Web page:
Lebanon prosecutor amends Hariri killing indictment

Amsterdam — The prosecutor at the UN-backed Lebanon tribunal filed an amended indictment on Friday in the 2005 killing of former prime minister Rafik al-Hariri after new evidence emerged, which could further delay the process.

The Lebanon tribunal, the world's first international court with jurisdiction over the crime of terrorism, was set up to try those accused over the 2005 bombing that killed Hariri and 22 others.
In a statement Friday, the prosecutor said an indictment that was filed on 11 March was replaced to "include substantive new elements unavailable until recently." A prosecutor spokeswoman declined to comment on what those elements were.
"The amendment of an indictment or the filing of new indictments is and will continue to be guided solely by the evidence uncovered by the ongoing investigation," the prosecutor said in the statement.
Hariri was killed by a huge truck bomb, triggering international condemnation that forced neighboring Syria to end a 29-year military presence in Lebanon.
Six months after the 14 February, assassination, four pro-Syrian Lebanese generals were arrested at the request of the UN investigator. A report delivered to the UN Security Council initial findings implicated high-ranking Syrian and Lebanese officials in the murder.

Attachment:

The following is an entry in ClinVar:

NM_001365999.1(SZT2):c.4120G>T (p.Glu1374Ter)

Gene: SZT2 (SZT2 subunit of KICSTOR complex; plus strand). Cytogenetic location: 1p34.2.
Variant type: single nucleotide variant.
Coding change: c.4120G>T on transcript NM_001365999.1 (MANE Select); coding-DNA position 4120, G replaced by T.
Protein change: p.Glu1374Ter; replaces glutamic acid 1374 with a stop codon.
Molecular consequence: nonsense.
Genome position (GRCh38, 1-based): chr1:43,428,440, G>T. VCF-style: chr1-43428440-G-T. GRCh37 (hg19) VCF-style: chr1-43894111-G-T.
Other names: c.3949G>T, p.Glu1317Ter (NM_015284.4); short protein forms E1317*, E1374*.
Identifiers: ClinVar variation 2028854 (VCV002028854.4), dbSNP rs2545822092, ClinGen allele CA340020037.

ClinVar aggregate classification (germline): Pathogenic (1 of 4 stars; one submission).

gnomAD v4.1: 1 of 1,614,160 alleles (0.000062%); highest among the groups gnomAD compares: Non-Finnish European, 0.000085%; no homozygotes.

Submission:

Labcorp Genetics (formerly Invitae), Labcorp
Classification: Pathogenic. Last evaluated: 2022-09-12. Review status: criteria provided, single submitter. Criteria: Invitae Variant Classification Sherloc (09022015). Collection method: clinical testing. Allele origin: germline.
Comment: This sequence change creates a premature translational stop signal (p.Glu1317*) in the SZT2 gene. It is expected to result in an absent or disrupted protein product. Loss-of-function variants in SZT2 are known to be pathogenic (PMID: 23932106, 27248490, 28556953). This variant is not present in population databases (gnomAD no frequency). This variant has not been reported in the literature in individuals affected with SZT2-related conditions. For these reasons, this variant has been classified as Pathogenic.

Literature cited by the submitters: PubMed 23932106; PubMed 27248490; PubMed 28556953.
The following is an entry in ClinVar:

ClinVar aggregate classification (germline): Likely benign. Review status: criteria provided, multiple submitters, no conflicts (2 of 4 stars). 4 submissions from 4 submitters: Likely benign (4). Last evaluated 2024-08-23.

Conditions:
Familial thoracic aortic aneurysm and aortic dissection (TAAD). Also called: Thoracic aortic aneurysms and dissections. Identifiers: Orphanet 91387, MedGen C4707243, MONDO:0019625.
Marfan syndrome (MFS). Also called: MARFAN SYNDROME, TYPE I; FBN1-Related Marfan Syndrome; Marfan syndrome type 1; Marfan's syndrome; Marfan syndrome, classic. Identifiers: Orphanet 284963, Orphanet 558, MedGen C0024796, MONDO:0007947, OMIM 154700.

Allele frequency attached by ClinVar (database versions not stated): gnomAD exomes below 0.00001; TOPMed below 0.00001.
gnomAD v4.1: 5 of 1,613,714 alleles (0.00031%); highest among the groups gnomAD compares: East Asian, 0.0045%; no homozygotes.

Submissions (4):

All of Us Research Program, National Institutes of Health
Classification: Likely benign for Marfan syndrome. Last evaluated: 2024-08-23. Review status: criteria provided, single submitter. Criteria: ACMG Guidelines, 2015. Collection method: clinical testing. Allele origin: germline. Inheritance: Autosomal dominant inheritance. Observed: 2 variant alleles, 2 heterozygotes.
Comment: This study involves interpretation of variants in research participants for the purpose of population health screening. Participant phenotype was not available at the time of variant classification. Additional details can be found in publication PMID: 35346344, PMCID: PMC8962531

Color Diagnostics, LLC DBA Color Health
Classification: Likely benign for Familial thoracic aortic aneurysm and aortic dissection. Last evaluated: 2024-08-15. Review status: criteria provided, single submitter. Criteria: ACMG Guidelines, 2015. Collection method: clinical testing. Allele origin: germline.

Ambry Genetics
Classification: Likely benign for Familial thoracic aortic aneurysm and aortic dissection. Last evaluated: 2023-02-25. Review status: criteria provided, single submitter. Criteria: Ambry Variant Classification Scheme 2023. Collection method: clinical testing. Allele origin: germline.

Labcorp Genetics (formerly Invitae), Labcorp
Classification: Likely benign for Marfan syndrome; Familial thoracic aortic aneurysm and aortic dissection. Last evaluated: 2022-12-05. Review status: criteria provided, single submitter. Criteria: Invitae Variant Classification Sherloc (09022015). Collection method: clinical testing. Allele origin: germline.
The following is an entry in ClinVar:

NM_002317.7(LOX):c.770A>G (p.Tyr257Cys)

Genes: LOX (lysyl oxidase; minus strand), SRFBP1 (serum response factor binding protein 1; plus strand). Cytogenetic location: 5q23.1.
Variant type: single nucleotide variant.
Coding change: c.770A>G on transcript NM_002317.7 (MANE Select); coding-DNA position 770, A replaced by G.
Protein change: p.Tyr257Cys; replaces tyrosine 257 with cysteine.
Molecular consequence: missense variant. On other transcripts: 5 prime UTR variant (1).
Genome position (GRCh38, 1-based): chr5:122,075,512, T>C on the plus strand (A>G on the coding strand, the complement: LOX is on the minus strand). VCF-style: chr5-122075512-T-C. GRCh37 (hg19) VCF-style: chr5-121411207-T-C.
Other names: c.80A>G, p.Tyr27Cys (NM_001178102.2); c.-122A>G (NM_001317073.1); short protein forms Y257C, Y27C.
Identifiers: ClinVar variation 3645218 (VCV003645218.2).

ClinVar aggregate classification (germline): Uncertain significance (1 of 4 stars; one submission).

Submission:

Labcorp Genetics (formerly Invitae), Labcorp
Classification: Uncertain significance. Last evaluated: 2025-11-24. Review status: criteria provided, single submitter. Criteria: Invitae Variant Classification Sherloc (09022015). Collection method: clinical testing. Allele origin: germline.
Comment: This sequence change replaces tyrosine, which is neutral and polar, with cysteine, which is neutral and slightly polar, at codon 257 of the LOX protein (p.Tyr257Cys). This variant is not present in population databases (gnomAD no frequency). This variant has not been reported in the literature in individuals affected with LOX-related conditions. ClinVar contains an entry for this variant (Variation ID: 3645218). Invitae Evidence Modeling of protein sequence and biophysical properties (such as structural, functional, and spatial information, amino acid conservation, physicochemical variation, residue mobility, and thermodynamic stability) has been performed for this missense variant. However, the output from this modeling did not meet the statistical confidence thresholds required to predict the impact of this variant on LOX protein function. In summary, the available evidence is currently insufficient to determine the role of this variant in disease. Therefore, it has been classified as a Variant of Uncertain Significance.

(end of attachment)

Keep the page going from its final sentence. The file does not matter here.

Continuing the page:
The prosecutor does not intend to make further amendments to the indictment unless ordered to do so by the pre-trial judge, although other indictments could be filed in the future if the evidence warrants, the statement said.
The prosecutor's original indictment filed in January, the contents of which are still secret, set off a political crisis in Lebanon, where the militant Shia group Hizbullah and its allies toppled the government of Hariri's son, Saad al-Hariri.
On 11 March, the prosecutor said he had expanded the scope of the indictment and that, as a result, its review could take months rather than weeks.
Friday's statement said that the pre-trial judge was working to complete the review process as quickly as possible following the amendment, adding that no fixed timeframe was set but it was anticipated that this would be completed in the coming months.
Lebanese officials and Western diplomats expect the court to accuse Hezbollah members of involvement in the assassination, a prospect Lebanese politicians fear could fuel tensions.

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